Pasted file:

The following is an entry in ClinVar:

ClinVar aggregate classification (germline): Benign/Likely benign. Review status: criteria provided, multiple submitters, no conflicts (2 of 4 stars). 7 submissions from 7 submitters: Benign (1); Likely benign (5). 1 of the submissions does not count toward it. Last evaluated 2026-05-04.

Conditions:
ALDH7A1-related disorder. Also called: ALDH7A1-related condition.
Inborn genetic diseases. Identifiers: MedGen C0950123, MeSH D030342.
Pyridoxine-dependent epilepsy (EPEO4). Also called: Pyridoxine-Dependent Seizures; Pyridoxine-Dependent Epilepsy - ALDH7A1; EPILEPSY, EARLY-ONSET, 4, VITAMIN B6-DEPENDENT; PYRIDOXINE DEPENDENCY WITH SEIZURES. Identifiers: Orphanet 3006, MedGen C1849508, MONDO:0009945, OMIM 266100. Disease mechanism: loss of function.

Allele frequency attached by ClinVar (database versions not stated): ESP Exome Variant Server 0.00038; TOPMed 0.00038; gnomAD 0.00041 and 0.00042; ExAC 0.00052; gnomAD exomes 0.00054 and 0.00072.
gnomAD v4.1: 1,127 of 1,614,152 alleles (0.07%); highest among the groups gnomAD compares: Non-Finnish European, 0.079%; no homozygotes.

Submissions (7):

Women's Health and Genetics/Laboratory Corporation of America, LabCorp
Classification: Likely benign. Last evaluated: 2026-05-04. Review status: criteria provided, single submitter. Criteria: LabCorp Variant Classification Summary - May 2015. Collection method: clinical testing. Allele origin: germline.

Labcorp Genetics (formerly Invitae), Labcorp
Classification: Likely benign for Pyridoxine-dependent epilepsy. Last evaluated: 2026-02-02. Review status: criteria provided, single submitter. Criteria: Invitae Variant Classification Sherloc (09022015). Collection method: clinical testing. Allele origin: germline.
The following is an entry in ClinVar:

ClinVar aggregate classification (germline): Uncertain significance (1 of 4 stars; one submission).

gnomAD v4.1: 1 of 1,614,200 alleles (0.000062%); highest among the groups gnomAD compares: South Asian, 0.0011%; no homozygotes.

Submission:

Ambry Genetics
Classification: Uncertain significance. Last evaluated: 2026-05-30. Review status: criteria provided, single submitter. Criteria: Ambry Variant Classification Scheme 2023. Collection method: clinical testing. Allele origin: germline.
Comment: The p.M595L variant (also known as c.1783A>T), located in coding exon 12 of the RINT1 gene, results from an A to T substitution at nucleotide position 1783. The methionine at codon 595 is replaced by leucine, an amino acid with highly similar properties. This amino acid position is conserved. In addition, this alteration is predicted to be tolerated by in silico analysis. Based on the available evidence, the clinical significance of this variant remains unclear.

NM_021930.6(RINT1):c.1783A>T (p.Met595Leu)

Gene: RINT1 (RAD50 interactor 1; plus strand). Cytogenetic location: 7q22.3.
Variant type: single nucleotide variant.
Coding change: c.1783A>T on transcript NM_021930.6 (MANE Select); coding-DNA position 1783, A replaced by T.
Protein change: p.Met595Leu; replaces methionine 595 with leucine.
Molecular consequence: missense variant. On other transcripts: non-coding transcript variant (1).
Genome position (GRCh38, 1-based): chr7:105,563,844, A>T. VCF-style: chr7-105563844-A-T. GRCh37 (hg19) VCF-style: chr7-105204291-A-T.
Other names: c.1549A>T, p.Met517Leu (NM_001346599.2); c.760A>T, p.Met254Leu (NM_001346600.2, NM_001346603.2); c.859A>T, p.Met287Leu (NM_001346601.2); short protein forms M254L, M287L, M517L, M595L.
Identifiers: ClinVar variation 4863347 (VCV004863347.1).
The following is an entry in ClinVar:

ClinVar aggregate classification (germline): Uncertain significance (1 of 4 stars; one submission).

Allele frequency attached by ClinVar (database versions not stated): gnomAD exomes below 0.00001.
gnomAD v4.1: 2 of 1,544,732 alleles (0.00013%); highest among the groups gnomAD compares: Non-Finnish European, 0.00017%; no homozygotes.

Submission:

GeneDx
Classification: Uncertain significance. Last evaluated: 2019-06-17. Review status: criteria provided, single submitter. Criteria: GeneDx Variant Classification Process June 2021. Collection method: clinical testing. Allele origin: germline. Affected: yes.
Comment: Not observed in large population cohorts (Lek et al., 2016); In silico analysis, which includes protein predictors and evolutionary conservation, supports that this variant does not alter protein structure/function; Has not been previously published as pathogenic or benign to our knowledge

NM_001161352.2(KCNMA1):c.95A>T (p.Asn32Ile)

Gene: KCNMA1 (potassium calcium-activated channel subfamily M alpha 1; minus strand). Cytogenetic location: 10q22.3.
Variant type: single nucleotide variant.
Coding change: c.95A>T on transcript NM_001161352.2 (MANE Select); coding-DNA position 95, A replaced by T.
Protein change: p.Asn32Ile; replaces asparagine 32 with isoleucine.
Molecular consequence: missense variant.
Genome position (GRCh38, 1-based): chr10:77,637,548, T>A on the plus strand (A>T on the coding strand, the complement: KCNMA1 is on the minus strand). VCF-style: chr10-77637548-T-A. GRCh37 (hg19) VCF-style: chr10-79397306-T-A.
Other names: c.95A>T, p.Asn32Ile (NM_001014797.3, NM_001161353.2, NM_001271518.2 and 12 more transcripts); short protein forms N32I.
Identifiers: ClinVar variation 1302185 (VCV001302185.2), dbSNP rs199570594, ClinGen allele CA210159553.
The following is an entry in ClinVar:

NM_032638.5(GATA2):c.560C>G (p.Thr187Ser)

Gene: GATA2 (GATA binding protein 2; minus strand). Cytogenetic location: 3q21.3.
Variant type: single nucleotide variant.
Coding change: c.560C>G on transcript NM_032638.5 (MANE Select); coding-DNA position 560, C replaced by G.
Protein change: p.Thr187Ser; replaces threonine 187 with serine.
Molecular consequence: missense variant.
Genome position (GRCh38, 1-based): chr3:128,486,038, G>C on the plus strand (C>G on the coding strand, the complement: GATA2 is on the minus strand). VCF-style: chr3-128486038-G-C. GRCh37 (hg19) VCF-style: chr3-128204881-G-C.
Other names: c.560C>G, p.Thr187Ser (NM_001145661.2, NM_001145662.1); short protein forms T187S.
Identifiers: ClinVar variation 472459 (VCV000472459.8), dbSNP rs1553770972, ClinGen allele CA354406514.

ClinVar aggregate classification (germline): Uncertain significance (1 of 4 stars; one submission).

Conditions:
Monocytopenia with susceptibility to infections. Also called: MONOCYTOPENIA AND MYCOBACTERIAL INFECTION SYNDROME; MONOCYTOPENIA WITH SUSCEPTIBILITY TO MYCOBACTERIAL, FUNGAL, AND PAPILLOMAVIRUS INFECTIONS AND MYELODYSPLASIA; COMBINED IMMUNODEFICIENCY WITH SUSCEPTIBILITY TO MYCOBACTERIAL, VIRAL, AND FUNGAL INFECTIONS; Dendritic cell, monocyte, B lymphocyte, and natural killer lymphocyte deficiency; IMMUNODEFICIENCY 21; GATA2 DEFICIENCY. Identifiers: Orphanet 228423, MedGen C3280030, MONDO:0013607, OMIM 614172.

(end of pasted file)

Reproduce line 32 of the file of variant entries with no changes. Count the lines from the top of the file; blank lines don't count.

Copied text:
Allele frequency attached by ClinVar (database versions not stated): gnomAD exomes below 0.00001.